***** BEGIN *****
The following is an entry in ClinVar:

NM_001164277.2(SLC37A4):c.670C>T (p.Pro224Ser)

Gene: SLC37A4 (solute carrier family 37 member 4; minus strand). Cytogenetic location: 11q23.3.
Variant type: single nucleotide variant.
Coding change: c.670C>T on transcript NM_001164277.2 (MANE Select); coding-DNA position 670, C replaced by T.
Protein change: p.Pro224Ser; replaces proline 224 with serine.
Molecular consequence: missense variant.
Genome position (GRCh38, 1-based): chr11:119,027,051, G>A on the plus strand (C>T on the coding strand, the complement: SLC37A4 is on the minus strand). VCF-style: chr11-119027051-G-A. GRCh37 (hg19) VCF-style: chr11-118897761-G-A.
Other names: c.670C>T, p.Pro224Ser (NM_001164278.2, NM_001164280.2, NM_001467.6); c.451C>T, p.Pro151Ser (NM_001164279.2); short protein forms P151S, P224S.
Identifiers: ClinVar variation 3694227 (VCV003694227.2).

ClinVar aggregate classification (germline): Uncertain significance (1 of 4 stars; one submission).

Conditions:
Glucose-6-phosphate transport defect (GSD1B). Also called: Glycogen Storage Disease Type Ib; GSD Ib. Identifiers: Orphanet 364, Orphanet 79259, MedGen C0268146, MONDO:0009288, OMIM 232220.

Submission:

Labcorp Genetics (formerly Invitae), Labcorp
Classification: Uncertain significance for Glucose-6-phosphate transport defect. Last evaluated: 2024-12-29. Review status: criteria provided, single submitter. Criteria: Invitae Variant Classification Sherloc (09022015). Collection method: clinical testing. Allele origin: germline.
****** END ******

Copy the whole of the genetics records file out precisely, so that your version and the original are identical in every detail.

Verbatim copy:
The following is an entry in ClinVar:

NM_001164277.2(SLC37A4):c.670C>T (p.Pro224Ser)

Gene: SLC37A4 (solute carrier family 37 member 4; minus strand). Cytogenetic location: 11q23.3.
Variant type: single nucleotide variant.
Coding change: c.670C>T on transcript NM_001164277.2 (MANE Select); coding-DNA position 670, C replaced by T.
Protein change: p.Pro224Ser; replaces proline 224 with serine.
Molecular consequence: missense variant.
Genome position (GRCh38, 1-based): chr11:119,027,051, G>A on the plus strand (C>T on the coding strand, the complement: SLC37A4 is on the minus strand). VCF-style: chr11-119027051-G-A. GRCh37 (hg19) VCF-style: chr11-118897761-G-A.
Other names: c.670C>T, p.Pro224Ser (NM_001164278.2, NM_001164280.2, NM_001467.6); c.451C>T, p.Pro151Ser (NM_001164279.2); short protein forms P151S, P224S.
Identifiers: ClinVar variation 3694227 (VCV003694227.2).

ClinVar aggregate classification (germline): Uncertain significance (1 of 4 stars; one submission).

Conditions:
Glucose-6-phosphate transport defect (GSD1B). Also called: Glycogen Storage Disease Type Ib; GSD Ib. Identifiers: Orphanet 364, Orphanet 79259, MedGen C0268146, MONDO:0009288, OMIM 232220.

Submission:

Labcorp Genetics (formerly Invitae), Labcorp
Classification: Uncertain significance for Glucose-6-phosphate transport defect. Last evaluated: 2024-12-29. Review status: criteria provided, single submitter. Criteria: Invitae Variant Classification Sherloc (09022015). Collection method: clinical testing. Allele origin: germline.